Antineutrophil cytoplasmic antibody (ANCA)-associated vasculitis (AAV) is a group of disorders characterized by inflammation and destruction of small- and medium-sized blood vessels and the presence of circulating ANCA. Clinical disease phenotypes include granulomatosis with polyangiitis, microscopic polyangiitis, eosinophilic granulomatosis with polyangiitis, and renal-limited vasculitis. Serologic classification of AAV into proteinase 3–ANCA disease and myeloperoxidase-ANCA disease correlates with a number of disease characteristics. AAV has a predilection for the kidney, with >75% of patients having renal involvement characterized by rapidly progressive glomerulonephritis. The cause and pathogenesis of AAV are multifactorial and influenced by genetics, environmental factors, and responses of the innate and adaptive immune system. Randomized controlled trials in the past 2 decades have refined the therapy of AAV and transformed AAV from a fatal disease to a chronic illness with relapsing course and associated morbidity. This article in AJKD's Core Curriculum in Nephrology series provides a detailed review of the epidemiology, pathogenesis, diagnosis, and advances in the management of AAV.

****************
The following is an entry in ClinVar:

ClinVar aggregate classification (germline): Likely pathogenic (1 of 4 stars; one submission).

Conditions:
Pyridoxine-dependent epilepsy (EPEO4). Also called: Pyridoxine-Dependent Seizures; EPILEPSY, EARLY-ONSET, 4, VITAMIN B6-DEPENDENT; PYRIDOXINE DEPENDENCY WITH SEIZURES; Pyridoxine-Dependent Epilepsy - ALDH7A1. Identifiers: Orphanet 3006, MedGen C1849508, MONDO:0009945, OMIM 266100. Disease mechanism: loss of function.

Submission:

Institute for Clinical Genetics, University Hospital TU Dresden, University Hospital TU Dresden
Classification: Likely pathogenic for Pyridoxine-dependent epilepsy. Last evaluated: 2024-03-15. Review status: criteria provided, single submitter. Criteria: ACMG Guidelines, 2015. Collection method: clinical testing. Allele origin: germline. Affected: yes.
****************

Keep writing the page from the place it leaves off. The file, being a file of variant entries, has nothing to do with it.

- anti-neutrophil cytoplasmic antibody (ANCA)
- granulomatosis with polyangiitis (GPA)
- microscopic polyangiitis (MPA)
ASJC Scopus subject areas